- Offshore wind developers in California and Hawaii, stymied by the deep waters that prevent the use of standard offshore wind turbines fixed to the ocean floor, have proposed projects with cutting edge floating wind turbine foundations.
- Trident Winds has proposed a 100 turbine, 1,000 MW floating foundation project off California’s central coast. For off Oahu, Alpha Wind Energy Hawaii has proposed two 50-turbine, 400 MW projects and Progression Hawaii Offshore Wind has proposed a $1.8 billion, 400 MW project with up to 50 turbines.
- There are only 15.33 MW of installed floating wind capacity in the world, less than 1% of the 11.6 GW of global offshore wind capacity in operation, according to Bloomberg New Energy Finance. Statoil’s five turbine, 30 MW project, the world’s biggest floating wind installation, will go online in Scotland in 2017.
Bloomberg projects U.S. offshore wind capacity to grow to 178 MW by 2020. Any of the three offshore wind projects planned for Hawaii or California would dwarf that number, though its unclear whether they would begin producing energy by that time.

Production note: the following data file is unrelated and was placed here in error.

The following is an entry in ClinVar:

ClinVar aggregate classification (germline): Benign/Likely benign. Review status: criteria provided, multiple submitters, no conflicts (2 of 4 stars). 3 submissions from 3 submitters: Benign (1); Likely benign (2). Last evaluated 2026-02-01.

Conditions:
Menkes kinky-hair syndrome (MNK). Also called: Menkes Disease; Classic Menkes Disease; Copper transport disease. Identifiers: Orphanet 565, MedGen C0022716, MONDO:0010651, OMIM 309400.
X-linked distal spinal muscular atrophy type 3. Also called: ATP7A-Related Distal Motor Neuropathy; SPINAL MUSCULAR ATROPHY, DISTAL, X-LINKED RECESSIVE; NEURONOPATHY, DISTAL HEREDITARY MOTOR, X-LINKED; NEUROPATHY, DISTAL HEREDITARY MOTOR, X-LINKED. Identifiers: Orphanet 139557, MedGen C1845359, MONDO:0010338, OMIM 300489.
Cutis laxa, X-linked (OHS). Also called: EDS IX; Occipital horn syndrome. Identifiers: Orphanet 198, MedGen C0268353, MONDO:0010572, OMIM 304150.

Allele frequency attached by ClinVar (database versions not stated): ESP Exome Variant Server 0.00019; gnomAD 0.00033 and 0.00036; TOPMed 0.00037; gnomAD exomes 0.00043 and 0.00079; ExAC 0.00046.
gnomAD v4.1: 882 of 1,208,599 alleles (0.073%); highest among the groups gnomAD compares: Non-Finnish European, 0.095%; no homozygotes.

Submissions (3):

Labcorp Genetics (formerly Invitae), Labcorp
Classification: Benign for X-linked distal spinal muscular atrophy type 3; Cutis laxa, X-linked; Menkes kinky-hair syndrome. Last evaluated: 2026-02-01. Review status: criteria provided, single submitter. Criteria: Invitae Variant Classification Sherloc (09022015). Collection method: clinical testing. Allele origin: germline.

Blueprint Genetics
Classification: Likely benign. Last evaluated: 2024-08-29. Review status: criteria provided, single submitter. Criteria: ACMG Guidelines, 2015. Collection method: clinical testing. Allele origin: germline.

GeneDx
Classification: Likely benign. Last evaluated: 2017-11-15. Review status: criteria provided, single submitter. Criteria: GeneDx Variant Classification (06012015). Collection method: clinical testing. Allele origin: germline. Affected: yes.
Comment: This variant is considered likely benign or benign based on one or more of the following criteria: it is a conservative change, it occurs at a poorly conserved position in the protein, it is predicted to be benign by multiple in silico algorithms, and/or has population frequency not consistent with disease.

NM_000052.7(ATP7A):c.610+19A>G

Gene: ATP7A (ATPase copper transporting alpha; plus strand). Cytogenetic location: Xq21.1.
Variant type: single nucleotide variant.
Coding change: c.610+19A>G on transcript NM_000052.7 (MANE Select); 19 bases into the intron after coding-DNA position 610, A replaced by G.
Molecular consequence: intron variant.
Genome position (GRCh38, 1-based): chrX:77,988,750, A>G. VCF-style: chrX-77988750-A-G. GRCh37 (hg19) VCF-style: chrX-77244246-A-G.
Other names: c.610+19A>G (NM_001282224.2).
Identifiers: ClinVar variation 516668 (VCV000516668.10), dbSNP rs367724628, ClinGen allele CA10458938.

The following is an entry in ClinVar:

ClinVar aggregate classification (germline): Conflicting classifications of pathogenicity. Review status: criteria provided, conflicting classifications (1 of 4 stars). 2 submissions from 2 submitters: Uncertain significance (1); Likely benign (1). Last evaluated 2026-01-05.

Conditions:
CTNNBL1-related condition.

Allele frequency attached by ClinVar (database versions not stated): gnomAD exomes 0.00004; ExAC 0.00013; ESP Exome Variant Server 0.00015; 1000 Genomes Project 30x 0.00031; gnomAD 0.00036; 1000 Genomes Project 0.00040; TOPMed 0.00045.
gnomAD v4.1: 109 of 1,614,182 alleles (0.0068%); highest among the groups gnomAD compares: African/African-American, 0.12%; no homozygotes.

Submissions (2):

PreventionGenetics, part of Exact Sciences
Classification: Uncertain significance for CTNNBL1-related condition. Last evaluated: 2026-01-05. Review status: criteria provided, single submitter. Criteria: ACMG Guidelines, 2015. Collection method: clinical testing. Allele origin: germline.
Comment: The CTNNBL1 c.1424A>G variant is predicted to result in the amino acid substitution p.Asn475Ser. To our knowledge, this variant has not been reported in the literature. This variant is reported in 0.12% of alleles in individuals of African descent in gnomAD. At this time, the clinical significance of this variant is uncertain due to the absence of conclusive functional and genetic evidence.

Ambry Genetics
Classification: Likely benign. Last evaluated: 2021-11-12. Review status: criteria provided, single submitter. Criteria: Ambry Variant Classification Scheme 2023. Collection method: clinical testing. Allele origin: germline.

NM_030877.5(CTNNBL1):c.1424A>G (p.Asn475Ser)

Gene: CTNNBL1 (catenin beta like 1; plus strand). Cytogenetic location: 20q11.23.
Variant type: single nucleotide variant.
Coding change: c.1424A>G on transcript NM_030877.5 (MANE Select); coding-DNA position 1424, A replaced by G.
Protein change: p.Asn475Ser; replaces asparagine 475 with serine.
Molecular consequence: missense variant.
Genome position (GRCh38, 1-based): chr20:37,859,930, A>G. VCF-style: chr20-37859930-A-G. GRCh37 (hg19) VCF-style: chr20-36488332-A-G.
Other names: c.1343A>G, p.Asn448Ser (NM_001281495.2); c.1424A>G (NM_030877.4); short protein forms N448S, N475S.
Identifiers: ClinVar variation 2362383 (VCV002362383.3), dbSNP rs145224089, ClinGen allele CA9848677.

Bloomberg reports an estimated 1 TW of potential generation capacity off U.S. Pacific coasts, 13 times the current U.S. onshore wind installed capacity. The question is whether it can be harvested cost-competitively.
Deepwater Wind's 30 MW, five-turbine fixed foundation Block Island Wind Farm, expected to be operational this summer off Rhode Island's coast, will be the first U.S. offshore wind project. Its 20-year power purchase agreement with National Grid sets the electricity price at $0.244/kWh.
A recent University of Delaware study concluded large scale development could reduce a previous estimate of offshore wind’s levelized cost of energy of $0.24/kWh to $0.108/kWh by 2030.
Floating foundations cost eight times more than fixed foundations, but proponents argue they can be more cost effective for two reasons. First, installation is cheaper because instead of seabed construction they can be built dockside and towed into place. Second, they can be reused when the turbines they support are swapped out for new updated technology.